Good bye (for now?) to Tuck Magazine and Coffin Bell. The first published some of my political poetry and the second a feminist poem disguised as a horror story.

 

 

Measuring a Year By What I’ve Published in the Last Twelve Months

antique-clock-face-pocket-watch-280392  As I get older, it is interesting  to me how time passes quickly and slowly and quickly again. And for the first time, I can “measure” a year with what I’ve had published.

One fine journal, Tuck Magazine, recently and suddenly closed down.  That is sad, for Tuck Magazine published fiction, nonfiction, and poetry with social justice themes.

In any case, here is what I’ve had published the past year, thirteen poems and one short story. (I seemed to have lost a short story somewhere…)

“Where You Are Not,” a poem, June 2019, in Esthetic Apostle, here.

“Swamp Pearls,” a poem, May 2019, here at: Prometheus Dreaming.

“Not Sleep,” a poem, in Cagibi: A Literary Space, April 2019, here: Cagibi.

“The Professor and the Gravel,” a poem, 2019, at Wingless Dreamer.

“Saltwater Faces,” an ekphrastic poem inspired by paintings at the Art Institute of Chicago, High Shelf Press, 2018, https://www.highshelfpress.com/saltwaterfaces.

“Click,” “The Night is our First Language,” and “They Left the Bed,” poetry published in The Poetic Bond VIII print issue, December 2018. Available at Poetic Bond VIII.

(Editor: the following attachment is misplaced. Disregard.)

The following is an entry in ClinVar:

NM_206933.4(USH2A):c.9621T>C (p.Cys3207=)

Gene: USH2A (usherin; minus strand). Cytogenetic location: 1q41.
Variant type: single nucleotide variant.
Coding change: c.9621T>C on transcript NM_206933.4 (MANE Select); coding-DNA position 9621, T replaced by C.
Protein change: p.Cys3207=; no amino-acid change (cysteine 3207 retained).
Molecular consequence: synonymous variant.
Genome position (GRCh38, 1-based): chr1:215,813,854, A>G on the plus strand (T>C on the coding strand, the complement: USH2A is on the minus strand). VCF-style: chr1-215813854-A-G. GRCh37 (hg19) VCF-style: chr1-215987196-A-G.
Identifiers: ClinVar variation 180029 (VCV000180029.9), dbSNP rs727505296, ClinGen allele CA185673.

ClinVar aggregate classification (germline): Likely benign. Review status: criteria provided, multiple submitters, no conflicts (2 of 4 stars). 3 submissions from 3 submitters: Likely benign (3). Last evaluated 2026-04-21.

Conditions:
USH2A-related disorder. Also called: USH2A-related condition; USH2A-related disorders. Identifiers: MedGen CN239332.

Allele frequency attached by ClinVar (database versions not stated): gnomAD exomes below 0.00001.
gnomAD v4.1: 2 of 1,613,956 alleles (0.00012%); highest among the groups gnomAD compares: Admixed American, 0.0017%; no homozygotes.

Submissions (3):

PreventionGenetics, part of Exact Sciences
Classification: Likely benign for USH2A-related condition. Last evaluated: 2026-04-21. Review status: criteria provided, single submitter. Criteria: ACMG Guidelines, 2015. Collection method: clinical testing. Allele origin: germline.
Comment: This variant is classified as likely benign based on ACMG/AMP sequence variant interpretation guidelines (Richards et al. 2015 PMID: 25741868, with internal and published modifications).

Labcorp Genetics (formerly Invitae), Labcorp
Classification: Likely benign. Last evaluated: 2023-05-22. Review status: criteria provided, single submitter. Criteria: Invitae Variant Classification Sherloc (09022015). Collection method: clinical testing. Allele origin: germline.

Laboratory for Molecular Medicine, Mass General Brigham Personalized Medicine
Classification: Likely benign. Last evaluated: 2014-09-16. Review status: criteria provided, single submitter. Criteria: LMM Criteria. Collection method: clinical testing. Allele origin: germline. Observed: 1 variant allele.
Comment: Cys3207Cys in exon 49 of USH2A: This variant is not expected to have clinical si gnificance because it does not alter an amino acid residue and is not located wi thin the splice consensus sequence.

“Moving Gravel” a short story at Crack the Spine – Themed Anthology Submissions, “Routine”, print edition, 2018. Available at Crack the Spine Anthology.

“Walk with Child” at https://www.snapdragonjournal.com/  September 2018 Issue, “Here and Gone.” http://pub.lucidpress.com/9b90935e-82ec-4edd-a09e-725a9cf574b8/#Vu72fBijlewR

Coffin Bell Journal,2018, “Herstory,” October 2018. https://coffinbell.com/herstory-lesson/

Spillwords Press, “Stopped,” 2018, http://spillwords.com/stopped/.

Tuck Magazine, June 2018, “Teach to Kill” http://tuckmagazine.com/2018/06/06/poetry-1528/.

Tuck Magazine,  May 2018, “Refuge,” http://tuckmagazine.com/2018/05/29/poetry-1511/.

 

**Thanks for reading.